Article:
Out this way, there's a few natural resources which are extremely plentiful, and California is diligent in capturing them to turn them into energy. First, there's abundant sunshine pretty much year round, so there's a lot of these solar farms out this way.

Second is the ever present wind. Lots of wind farms out here. The farms don't appear to be as big as the ones going across western Texas, but they are sizable here. One big difference between the Texas wind farms and out here is that Texas has pretty consistently sized turbines, but California has multiple sized turbines all over the place. This made it pretty interesting to see the different approach to the same solution.

Eventually the hot desert rocky environment gave way to this hot hilly grassy environment. There's definitely some beauty showing through here.

On arriving in Bakersfield California, I first topped off with gas so I'd be ready to go in the morning. Then I sought out auto parts stores. I found a place not too far off the highway with a Pep Boys, O'Reilly and AutoZone all right next to each other. I should be able to find what I need here so I pointed the GPS to the Pep Boys.

First, the PepBoys was undergoing a remodel, so the main store was closed and they only had their service area open. Then I went to O'Reilly and was able to find sockets for both the 17mm and the 36mm I needed to do the job on the FJR. The 36mm is of course a 1/2" socket and they did not have any adapters to use it with my 3/8" ratchet. I bought these two and went next door to AutoZone. By the way, it's now 108F here so moving around slowly is miserable and I'm continuing to sweat profusely, as if my body needed that. AutoZone doesn't have the adapter either so I just buy another ratchet handle.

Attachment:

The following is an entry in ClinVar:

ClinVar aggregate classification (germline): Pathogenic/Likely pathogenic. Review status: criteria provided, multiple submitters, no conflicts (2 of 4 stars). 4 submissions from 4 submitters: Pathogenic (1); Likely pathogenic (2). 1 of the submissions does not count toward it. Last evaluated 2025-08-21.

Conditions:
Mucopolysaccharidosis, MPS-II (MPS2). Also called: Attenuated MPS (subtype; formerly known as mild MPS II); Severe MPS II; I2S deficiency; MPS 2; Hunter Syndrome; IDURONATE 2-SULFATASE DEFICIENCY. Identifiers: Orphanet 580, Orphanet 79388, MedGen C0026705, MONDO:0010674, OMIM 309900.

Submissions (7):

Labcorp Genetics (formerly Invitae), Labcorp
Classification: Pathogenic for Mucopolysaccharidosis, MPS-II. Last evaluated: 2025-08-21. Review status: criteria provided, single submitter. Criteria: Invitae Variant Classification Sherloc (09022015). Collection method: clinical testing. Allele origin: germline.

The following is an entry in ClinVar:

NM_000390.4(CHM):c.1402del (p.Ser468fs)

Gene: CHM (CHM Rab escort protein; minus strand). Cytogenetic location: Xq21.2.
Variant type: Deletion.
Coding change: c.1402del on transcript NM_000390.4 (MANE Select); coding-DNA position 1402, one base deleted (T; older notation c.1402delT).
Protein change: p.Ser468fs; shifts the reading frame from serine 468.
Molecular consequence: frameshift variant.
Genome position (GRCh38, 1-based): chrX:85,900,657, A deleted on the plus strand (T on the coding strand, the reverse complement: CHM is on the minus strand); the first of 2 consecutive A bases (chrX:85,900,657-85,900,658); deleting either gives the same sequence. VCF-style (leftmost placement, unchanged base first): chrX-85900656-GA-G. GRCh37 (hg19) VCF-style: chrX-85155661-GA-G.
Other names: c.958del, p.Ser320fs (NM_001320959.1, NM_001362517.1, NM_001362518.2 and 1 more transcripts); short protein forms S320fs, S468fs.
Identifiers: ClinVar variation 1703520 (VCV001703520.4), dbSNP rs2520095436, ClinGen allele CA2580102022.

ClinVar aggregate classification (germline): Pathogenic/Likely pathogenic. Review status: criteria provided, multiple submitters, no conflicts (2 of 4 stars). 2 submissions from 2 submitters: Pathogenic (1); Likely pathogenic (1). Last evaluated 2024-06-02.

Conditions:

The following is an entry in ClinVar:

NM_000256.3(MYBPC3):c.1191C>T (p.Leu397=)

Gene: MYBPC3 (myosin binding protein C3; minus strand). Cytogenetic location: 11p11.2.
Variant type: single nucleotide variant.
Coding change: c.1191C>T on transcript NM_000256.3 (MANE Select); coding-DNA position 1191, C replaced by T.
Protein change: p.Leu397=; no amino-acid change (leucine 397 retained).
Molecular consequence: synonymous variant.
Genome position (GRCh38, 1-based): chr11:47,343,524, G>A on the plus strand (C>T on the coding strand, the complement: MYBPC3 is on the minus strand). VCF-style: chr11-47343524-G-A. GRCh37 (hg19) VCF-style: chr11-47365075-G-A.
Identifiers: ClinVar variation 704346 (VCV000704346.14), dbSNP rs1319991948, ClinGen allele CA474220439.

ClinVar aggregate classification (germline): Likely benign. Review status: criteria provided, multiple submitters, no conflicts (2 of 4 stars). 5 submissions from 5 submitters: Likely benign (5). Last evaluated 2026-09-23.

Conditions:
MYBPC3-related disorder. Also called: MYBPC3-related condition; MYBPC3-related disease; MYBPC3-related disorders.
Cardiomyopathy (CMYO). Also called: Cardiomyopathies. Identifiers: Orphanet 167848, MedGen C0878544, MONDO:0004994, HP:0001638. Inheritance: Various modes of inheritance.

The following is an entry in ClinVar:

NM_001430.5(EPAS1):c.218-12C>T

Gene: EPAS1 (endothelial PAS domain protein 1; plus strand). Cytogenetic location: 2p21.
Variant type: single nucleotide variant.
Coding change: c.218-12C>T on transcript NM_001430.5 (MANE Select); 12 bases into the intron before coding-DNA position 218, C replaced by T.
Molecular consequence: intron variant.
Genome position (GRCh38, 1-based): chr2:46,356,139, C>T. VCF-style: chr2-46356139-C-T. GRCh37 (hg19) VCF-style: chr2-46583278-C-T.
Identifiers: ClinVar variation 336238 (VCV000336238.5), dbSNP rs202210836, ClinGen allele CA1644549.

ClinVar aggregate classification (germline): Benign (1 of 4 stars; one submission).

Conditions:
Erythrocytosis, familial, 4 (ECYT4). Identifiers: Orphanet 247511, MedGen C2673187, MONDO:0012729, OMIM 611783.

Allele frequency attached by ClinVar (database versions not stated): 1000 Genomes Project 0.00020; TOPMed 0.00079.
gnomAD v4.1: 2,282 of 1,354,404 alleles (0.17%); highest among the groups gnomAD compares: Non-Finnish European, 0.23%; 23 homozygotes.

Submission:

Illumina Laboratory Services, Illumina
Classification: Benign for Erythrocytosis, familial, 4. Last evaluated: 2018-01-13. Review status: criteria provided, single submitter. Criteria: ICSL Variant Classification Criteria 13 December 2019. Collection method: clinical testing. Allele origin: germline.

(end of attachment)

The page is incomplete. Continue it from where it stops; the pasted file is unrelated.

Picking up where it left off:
Finally I find my hotel. The guy at the desk is filling me in on the hurricane that hit Louisiana as I've been disconnected from the news the last few days. On getting to my room I fire off text messages to check in on the Cajun FJR folks to see if they are doing ok, which I later find out that they are fine, just dealing with electricity issues.

After firing off those texts, it's time for that much needed shower. It's Tuesday and it's been a lot of sweaty days since my last shower on Friday. I deposit my underwear and socks directly into the trash can never to be used again. After using up almost all of a hotel bar of soap, I'm feeling better and ready to go back out into the heat and tackle that head bearing issue.

On removing the MV Motorrad riser I'm able to quickly spot my issue. It seems that maybe when replacing my triple tree that maybe I didn't properly torque that big 36mm nut on top as it's spinning freely. Thank goodness for the MV riser because it looks like it kept it from spinning all the way off which would probably have been something on backorder and I'd have to find something to use to get home. For grins, since I'm this deep in I pull the upper triple off and give a little torque to the steering head bearing nut, testing to make sure it's not binding at all. All seems good so I reassemble it and take it for a few runs up and down the parking lot with hard braking and there's not any click or anything. I got lucky there and am happy that all is good for the days to come.

After that was done, I went in and took another shower. Then I laid down and called the family. First thing my wife told me on the phone was "I hope you took two showers!" I informed her that I did in fact take two showers. After catching up with the family it was time for a cooked meal for a change. One thing my wife is good at when looking at hotels is looking at what's around it. I have a Denny's across the street and an IHOP right next door to the hotel. After a long hot day on the bike, not having to suit up and ride to dinner is certainly welcome. I choose IHOP and opt for the "Quick Two Egg Breakfast."

After dinner I tune into the news to watch the reports on the hurricane in Louisiana and eventually drift off to sleep ready for a beautiful day tomorrow as I salvage what I can from my Sequoia Forest route.

Continue to Day 8

Go back to Day 6